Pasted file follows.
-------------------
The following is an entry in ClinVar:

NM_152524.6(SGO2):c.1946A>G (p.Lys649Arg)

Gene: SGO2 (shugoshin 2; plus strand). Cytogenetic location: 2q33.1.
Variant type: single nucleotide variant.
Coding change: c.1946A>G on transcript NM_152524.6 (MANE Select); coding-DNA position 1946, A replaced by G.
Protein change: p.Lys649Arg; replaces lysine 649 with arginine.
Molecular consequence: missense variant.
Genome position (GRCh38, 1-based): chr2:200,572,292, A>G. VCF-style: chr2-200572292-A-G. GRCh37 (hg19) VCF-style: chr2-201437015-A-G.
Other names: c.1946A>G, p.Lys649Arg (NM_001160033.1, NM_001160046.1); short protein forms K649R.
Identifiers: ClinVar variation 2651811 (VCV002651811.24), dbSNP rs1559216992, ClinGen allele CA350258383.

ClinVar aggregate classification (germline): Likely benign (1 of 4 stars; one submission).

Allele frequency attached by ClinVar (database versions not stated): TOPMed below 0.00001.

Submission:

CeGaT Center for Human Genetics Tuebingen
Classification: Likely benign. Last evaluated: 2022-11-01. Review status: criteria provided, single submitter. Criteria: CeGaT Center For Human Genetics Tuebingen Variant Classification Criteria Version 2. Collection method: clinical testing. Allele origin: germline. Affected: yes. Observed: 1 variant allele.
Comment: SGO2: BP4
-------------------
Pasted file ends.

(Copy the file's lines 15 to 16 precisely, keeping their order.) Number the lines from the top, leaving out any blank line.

Classification: Likely benign. Last evaluated: 2022-11-01. Review status: criteria provided, single submitter. Criteria: CeGaT Center For Human Genetics Tuebingen Variant Classification Criteria Version 2. Collection method: clinical testing. Allele origin: germline. Affected: yes. Observed: 1 variant allele.
Comment: SGO2: BP4